Neurobiology of Sensorimotor Decision Making
Given the vast number of behavioral options that are usually available in an everyday life situation, how do we - and thus our brain - decide which option to go for? How is the selected behavior planned and optimized through learning? And how does our brain predict the sensory consequences of that behavior, allowing us to perceptually distinguish sensory events that we have caused from externally produced sensations? Using psychophysical techniques and functional imaging studies, my laboratory aims to give answers to these questions. Moreover, we try to clarify whether specific symptoms of neurological and psychiatric diseases might reflect a disorder of these cognitive processes under investigation.

To isolate the brain processes that underlie the selection and planning of goal directed behavior we resort to functional magnetic resonance imaging (fMRI) during delayed response tasks, which allow temporally separating planning and decision processes from representations of both sensory context information and motor responses. Using this technique we could demonstrate that, already at the level of human posterior parietal cortex, plans for upcoming actions are encoded and modulated by decision variables such as reward and punishment. Based on these findings we currently test the idea that posterior parietal cortex might be a crucial substrate for sensorimotor decision making. (Read more about our ongoing research)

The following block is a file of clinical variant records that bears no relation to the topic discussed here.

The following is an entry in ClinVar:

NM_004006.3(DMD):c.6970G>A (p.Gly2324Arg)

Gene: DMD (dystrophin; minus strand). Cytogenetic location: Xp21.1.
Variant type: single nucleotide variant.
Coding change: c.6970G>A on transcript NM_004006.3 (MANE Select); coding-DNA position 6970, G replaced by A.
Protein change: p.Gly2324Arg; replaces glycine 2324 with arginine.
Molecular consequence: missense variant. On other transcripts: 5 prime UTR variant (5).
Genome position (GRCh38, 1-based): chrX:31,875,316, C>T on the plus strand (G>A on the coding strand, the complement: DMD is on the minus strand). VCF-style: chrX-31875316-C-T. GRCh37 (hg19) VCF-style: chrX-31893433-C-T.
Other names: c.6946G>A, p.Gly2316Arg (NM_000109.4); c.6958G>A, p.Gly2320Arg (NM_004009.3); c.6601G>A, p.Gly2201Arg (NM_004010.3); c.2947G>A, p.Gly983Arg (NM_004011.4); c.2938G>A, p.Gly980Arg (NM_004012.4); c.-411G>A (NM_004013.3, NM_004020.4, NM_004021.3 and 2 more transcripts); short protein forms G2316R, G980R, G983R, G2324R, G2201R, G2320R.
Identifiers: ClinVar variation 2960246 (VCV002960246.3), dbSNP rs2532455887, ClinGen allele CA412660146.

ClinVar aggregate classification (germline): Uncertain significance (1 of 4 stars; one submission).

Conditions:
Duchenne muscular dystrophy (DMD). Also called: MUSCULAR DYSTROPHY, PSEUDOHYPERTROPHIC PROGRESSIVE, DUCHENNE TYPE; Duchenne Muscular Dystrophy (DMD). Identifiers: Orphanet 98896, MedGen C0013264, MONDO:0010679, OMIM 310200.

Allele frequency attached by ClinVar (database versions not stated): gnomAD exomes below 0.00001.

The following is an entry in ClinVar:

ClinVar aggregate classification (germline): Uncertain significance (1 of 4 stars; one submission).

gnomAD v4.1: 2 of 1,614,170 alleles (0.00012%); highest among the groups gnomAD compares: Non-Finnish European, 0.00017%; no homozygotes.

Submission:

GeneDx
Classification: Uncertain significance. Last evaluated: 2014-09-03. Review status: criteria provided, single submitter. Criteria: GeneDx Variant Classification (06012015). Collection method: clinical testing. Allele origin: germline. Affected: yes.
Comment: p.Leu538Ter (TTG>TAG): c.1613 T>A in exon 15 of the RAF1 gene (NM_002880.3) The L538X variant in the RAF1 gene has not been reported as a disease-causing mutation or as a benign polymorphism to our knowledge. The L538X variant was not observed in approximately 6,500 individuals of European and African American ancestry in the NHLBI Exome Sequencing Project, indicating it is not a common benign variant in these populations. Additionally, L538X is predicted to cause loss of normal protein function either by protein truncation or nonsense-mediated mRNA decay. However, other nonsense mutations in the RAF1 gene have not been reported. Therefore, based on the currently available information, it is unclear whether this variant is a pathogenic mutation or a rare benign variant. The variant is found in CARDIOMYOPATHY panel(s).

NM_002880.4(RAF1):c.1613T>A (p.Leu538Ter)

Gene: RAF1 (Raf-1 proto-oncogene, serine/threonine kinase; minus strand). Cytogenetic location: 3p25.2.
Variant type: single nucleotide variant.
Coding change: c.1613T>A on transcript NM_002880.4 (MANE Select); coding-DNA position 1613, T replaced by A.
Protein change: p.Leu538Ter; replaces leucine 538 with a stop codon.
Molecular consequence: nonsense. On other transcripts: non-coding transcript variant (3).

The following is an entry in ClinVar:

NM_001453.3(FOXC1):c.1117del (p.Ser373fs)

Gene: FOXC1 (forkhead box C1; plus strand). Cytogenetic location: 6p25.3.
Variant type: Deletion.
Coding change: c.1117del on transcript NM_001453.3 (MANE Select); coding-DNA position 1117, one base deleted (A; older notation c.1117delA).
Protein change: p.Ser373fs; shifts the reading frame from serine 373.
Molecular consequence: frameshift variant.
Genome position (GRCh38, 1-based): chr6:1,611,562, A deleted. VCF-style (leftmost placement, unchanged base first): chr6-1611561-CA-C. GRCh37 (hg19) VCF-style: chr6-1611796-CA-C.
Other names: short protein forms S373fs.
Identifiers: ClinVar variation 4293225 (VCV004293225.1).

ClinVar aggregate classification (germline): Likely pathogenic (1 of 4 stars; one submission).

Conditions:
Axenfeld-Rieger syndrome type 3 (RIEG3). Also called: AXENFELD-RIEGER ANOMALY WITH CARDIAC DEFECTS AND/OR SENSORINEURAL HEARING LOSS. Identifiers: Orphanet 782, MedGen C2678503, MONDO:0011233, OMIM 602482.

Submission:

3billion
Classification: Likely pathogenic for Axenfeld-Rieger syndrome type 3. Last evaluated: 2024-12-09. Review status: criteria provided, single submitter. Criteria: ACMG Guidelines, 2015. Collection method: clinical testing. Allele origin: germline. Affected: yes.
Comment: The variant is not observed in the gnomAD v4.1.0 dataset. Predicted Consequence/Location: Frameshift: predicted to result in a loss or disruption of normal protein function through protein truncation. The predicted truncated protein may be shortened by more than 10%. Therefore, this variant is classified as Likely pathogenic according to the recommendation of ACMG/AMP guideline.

A second major line of research in the lab tries to explain mechanisms of our ability to attribute causal agency to the sensory consequences of one's behavior and investigates disorders of this "sense of agency" in neuropsychiatric diseases. For instance, schizophrenia patients often form delusional beliefs that "external forces" make them speak or move, the common denominator being that self-produced sensory events are misinterpreted as externally caused. We have been able to demonstrate that the strength of these symptoms is explained by patient's inability to predict the sensory consequences of their own actions. Using such sensory predictions, a healthy subject can isolate the sensory information for which she is responsible for. The same mechanism also allows healthy individuals to attribute causal agency to sensorimotor error information, enabling one to specifically correct those mistakes for which one is being responsible. What is the neural substrate of these sensory predictions? We already identified the cerebellum which enables one to learn and optimize sensory predictions. Currently we try to reveal the neural underpinnings that generate sensory predictions in the first place. (Read more about our ongoing research)